The hard fact is that if the human race is to keep growing at its current pace we need an energy resource with a quantum leap in potential from oil. This is not a baby step, this is going to require revolutionary technology, the likes of which we have not got yet.... either that or we stop breeding tomorrow. If you doubt that statement go back and look at every energy crisis that has faced our species, we have always come out of it using a vastly more abundant, cheaper, energy technology than we had going into the crisis. Typically the masses also thought that it was the end of the world and could not see what was coming. I think we are in the same situation again, I think we need crisis to drive the change. It will be a hurdle in terms of new infrastructure investment, both private and public. It will be a big bump in the road economically speaking, compounded by appalling timing by the looks of things but it should produce some amazing change. In that light I look at new oil as nothing more than a stop gap that will do little more than ease the change...and a big change it will be. We can't turn this thing on a dime, we in Oz take 20 years to turn over our car fleet in good times. It will take every bit of that time and more to realign our energy infrastructure and thats assuming we had a stand out, universally agreed upon solution tomorrow, which we don't. Replacing a large chunk of our energy infrastructure is a massive investment for one generation to make in a short space of time. It took a hundred + years to build up what we have, to replace it in 20 and allow for growth is no small feat, both physically and economically... especially considering the rate at which we are losing skilled labour with the retirement of the huge boomer generation.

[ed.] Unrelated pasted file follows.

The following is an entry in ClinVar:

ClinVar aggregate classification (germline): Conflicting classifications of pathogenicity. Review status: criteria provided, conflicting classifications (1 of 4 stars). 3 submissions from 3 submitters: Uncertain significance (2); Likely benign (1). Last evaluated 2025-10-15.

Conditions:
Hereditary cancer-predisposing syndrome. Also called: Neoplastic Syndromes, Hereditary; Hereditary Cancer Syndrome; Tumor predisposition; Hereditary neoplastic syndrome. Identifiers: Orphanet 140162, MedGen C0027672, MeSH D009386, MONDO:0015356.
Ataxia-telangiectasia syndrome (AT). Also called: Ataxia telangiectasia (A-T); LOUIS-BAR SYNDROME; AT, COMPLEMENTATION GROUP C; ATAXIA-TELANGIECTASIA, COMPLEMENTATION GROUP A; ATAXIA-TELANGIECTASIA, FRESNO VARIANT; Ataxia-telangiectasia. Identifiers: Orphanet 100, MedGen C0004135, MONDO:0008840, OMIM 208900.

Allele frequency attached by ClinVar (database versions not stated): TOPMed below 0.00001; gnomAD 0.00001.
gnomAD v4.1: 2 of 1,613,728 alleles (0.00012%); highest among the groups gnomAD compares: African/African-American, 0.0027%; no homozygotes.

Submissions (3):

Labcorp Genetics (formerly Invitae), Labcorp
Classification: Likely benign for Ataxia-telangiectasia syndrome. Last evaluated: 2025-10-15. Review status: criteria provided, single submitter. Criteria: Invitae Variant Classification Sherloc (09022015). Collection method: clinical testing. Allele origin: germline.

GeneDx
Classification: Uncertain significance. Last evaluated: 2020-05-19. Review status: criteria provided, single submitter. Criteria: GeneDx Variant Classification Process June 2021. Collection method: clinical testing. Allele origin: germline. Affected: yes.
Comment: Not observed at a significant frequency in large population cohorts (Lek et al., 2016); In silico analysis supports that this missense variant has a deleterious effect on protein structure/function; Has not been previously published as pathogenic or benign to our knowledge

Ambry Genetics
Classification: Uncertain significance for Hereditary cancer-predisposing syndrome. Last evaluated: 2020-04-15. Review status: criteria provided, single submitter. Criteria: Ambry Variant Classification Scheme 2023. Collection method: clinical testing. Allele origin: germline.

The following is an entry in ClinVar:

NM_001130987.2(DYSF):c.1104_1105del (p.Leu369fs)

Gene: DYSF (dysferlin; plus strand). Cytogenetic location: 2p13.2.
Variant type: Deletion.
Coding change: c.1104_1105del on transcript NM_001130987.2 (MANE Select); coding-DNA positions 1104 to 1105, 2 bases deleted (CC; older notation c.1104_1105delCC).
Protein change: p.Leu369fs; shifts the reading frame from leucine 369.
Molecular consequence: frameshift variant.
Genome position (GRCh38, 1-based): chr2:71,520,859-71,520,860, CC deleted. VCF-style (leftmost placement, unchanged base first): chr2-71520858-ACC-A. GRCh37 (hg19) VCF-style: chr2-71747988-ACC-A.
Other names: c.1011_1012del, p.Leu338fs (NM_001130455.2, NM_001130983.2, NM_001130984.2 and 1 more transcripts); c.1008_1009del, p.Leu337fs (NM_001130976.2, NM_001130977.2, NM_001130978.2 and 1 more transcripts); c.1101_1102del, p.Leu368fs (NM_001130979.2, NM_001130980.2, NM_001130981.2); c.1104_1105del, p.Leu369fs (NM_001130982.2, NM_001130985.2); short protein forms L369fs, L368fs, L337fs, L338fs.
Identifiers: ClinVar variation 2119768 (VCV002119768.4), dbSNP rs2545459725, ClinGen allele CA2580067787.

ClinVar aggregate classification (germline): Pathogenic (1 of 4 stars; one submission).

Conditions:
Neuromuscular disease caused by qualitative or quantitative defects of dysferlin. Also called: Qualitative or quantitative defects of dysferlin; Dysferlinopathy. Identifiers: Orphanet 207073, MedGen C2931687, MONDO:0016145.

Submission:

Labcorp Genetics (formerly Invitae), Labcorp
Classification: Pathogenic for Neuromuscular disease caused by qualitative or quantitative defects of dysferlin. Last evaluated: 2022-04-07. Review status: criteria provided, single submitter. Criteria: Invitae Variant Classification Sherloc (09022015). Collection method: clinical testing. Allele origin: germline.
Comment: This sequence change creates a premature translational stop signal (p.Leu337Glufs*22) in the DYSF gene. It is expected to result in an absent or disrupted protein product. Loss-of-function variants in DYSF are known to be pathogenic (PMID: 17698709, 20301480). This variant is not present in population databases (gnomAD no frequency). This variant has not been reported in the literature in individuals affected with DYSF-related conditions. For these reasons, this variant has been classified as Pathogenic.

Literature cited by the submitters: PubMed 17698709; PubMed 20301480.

This problem is challenging on all fronts... skills, labour, finance (debt), technological and political. I never here much commentary that ties it all together, the analysis is always 2D and lacking IMO. If our leaders really "got it" we'd have a little more urgency in our stride by now.
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Old 07-12-2008, 04:42 PM   #176 (permalink)
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Energy Storage

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..And I don't hear a lot about Venezuela these days...it was estimated that she had the biggest reserves in the world...except it was a very heavy crude, But isn't that more productive than oil sands on a density basis??
Interestingly I just heard from T. Boone that China was trying to buy all of their futures

Quote:
Originally Posted by Meanz
The hard fact is that if the human race is to keep growing at its current pace we need an energy resource with a quantum leap in potential from oil. This is not a baby step, this is going to require revolutionary technology, the likes of which we have not got yet.... either that or we stop breeding tomorrow. If you doubt that statement go back and look at every energy crisis that has faced our species, we have always come out of it using a vastly more abundant, cheaper, energy technology than we had going into the crisis.